More than 10,000 critically endangered radiated tortoises were found in a Madagascar home, believed to be part of an illegal pet trade.
On April 10, police in Toliara, Madagascar found approximately 10,976 radiated tortoises in a private residency, according to San Diego Zoo Global (SDZG).
The house was described by SDZG as having nearly every one of its rooms covered with radiated tortoises.
Three days after police found them, hundreds had already died from dehydration and illness due to the severe lack of space and access to food and water in the home, SDZG reported.
The Turtle Survival Alliance (TSA), a group founded in 2001 to provide aid to species that are at a high risk of extinction, led a rescue mission in partnership with SDZG and other zoos to provide relief and recovery to these radiated tortoises.
“We were already caring for 8,000 tortoises in Madagascar—now that number has more than doubled overnight,” President of the TSA, Rick Hudson, said, “I don’t think the word ‘overwhelming’ comes close to describing what the TSA is dealing with here.”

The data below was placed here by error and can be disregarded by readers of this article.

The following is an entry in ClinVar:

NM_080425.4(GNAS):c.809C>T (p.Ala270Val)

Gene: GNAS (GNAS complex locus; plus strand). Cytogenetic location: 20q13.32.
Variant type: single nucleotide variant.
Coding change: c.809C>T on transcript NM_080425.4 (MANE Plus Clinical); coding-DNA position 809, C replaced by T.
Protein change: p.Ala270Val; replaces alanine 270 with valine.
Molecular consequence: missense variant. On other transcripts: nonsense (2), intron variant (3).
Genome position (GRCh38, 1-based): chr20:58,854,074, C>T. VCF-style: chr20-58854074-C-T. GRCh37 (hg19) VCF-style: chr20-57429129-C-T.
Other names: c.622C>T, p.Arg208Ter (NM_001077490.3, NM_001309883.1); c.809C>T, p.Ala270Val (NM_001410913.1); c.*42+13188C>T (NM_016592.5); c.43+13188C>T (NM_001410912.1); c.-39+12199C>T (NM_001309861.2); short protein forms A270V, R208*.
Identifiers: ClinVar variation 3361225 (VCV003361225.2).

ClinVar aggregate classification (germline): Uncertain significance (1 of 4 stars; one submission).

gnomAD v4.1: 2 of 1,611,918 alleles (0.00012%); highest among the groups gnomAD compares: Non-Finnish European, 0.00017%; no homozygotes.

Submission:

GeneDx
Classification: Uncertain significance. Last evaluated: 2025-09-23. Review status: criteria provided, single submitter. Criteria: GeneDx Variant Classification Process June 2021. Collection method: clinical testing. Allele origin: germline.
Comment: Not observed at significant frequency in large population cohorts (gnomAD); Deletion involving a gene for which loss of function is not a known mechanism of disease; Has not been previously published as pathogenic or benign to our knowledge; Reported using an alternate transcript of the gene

The TSA has been relocating the radiated tortoises to a wildlife facility 18 miles north of the private residency, where SDZG experts and TSA staff have been providing care.
No information has been reported on who is responsible or for how long the radiated tortoises have been there, but local conservation law authorities have opened an investigation.
The radiated tortoises are believed to have been collected for illegal wildlife trafficking to Asia where their star-patterned shells are highly praised, according to SDZG, though nothing is confirmed at this time.
SDZG estimated that wild radiated tortoises have decreased by more than 80 percent in the last three decades. They believe the radiated tortoise could be extinct in the wild in less than 20 years.
The TSA has received support from the global conservation community with the understanding that every radiated tortoise saved may be the difference between the species’ long-term survival and its extinction, according to Kim Lovich, the curator of reptiles at the San Diego Zoo.